So, we all know what constitutes swearing today, but what did a Medieval person say when they reached for an expletive? Societies tend to swear by things that are taboo or disgusting in their society, the usual subjects being religeon, scatology and sex.
Chronicler Daniel of Beccles writing in his work Urbanus Magnus in the late 12th century gave a list of swear words not to use including 'Do not swear by Christ's advent, birth, passion, body, brain, bowels, beard, tomb, ears, feet, arms, legs, back...by God's temple, voice, stomach, tongue... Most body parts were up for grabs. Henry II was renowned for swearing 'By God's eyes' and Richard I is known to have sworn by 'God's throat'. He also swore on his soul 'Par mon chief'. John is recorded as having sworn 'by God's teeth.' Gerald of Wales compares the kings of France favourably with the English ones (he was having a down on the Angevins at the time) by saying that they only swore by the saints of France and didn't go in for swearing by 'God's death, eyes, feet, teeth, throat or tumours.' William the Conqueror was accustomed to swearing 'By the resurrection and splendour of God.' William Rufus' favourite oath was 'By the Face of Lucca' (more on that another time) and Henry I's 'By God's death.' King Stephen apparently used 'By God's face.'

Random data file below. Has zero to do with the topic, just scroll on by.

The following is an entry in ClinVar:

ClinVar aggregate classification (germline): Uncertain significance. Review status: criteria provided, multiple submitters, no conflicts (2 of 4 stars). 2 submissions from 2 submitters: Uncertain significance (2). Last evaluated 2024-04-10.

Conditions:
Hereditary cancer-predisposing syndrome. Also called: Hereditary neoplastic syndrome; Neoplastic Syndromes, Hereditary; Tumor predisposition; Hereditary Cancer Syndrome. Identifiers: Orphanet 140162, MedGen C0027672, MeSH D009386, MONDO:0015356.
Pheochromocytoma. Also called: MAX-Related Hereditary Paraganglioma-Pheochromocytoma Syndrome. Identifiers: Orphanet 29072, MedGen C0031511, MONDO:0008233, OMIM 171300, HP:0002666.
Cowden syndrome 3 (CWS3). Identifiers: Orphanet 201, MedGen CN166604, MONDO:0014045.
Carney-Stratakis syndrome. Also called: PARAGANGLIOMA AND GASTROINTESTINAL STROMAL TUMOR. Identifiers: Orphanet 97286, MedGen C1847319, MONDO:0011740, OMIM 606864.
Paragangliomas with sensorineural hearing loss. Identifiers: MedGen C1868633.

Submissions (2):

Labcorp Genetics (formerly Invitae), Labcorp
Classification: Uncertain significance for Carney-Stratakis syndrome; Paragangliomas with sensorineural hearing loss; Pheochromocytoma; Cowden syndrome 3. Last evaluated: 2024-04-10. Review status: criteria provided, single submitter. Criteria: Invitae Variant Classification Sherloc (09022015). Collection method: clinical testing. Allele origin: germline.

As well as religious insults there were the personal ones. One might insult someone by calling them a 'bricon' (fool) or a fils or fille de bas (bastard), or a puterelle (whore). You might refer to someone as stupid (coille) which has to do with testicles, or make mention of a loingoinge (cesspool or latrine). As in life today, there were grades of insults one could hurl at someone, and words that were ruder than others. This short, excellent article by Gillian Polack is excellent and lists a few of them with their gradations.
In current society we seem more concerned with the sexual insult (often sexually degrading particularly to women) and the scatalogical, perhaps because to the broad spread of society, religeon doesn't have the same importance it used to.
Today's research photo: 3 candlesticks from the late 12th, early 13th century. V&A